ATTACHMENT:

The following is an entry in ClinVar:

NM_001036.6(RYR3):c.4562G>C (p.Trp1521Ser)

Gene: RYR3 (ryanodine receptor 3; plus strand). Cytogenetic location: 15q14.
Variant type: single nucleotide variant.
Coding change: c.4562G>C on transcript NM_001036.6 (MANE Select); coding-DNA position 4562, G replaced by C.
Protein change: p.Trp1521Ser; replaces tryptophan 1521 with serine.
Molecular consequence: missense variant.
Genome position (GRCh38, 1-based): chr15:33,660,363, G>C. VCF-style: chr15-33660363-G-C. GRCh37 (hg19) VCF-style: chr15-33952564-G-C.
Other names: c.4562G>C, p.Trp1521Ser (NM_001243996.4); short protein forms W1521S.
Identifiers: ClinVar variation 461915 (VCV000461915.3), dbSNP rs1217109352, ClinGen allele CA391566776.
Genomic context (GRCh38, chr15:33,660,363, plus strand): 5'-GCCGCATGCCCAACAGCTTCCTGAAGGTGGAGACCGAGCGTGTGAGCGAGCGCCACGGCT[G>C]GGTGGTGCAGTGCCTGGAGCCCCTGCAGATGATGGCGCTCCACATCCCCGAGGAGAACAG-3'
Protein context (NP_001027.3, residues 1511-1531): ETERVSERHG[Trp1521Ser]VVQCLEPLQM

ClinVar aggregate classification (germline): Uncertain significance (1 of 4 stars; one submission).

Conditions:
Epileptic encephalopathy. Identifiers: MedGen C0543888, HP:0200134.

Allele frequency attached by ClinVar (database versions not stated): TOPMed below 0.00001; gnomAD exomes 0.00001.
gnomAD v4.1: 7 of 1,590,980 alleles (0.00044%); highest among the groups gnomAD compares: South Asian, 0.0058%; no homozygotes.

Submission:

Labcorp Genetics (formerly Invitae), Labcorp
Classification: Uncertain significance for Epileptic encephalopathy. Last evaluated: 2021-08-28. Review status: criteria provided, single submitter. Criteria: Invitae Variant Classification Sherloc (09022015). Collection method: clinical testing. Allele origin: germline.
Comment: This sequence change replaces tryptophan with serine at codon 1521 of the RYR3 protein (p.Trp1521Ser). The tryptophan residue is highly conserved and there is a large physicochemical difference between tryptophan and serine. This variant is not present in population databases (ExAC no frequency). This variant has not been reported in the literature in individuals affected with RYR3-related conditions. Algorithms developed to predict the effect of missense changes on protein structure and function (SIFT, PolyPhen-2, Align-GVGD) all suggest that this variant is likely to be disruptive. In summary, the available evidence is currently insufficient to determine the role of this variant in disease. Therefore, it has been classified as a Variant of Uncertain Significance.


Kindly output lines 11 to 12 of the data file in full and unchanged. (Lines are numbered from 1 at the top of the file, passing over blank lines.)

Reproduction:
Genomic context (GRCh38, chr15:33,660,363, plus strand): 5'-GCCGCATGCCCAACAGCTTCCTGAAGGTGGAGACCGAGCGTGTGAGCGAGCGCCACGGCT[G>C]GGTGGTGCAGTGCCTGGAGCCCCTGCAGATGATGGCGCTCCACATCCCCGAGGAGAACAG-3'
Protein context (NP_001027.3, residues 1511-1531): ETERVSERHG[Trp1521Ser]VVQCLEPLQM